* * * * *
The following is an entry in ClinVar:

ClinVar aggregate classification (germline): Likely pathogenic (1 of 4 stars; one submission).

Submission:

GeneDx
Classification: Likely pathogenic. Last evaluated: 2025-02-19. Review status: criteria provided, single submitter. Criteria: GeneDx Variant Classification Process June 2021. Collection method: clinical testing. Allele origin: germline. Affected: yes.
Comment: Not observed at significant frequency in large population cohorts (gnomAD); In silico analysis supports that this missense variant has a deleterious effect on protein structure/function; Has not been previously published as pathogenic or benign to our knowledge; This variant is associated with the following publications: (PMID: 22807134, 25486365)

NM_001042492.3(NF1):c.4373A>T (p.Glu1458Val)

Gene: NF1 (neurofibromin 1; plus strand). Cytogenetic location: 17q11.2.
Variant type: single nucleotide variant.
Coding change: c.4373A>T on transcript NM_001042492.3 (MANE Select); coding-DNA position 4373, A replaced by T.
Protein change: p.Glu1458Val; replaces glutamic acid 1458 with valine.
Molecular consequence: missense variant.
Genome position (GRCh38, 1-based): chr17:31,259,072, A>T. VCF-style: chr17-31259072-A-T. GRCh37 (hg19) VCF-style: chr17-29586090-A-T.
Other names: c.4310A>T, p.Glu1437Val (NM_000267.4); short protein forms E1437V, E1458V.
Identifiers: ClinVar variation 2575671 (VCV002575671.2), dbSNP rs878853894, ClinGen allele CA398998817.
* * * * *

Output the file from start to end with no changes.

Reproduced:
The following is an entry in ClinVar:

ClinVar aggregate classification (germline): Likely pathogenic (1 of 4 stars; one submission).

Submission:

GeneDx
Classification: Likely pathogenic. Last evaluated: 2025-02-19. Review status: criteria provided, single submitter. Criteria: GeneDx Variant Classification Process June 2021. Collection method: clinical testing. Allele origin: germline. Affected: yes.
Comment: Not observed at significant frequency in large population cohorts (gnomAD); In silico analysis supports that this missense variant has a deleterious effect on protein structure/function; Has not been previously published as pathogenic or benign to our knowledge; This variant is associated with the following publications: (PMID: 22807134, 25486365)

NM_001042492.3(NF1):c.4373A>T (p.Glu1458Val)

Gene: NF1 (neurofibromin 1; plus strand). Cytogenetic location: 17q11.2.
Variant type: single nucleotide variant.
Coding change: c.4373A>T on transcript NM_001042492.3 (MANE Select); coding-DNA position 4373, A replaced by T.
Protein change: p.Glu1458Val; replaces glutamic acid 1458 with valine.
Molecular consequence: missense variant.
Genome position (GRCh38, 1-based): chr17:31,259,072, A>T. VCF-style: chr17-31259072-A-T. GRCh37 (hg19) VCF-style: chr17-29586090-A-T.
Other names: c.4310A>T, p.Glu1437Val (NM_000267.4); short protein forms E1437V, E1458V.
Identifiers: ClinVar variation 2575671 (VCV002575671.2), dbSNP rs878853894, ClinGen allele CA398998817.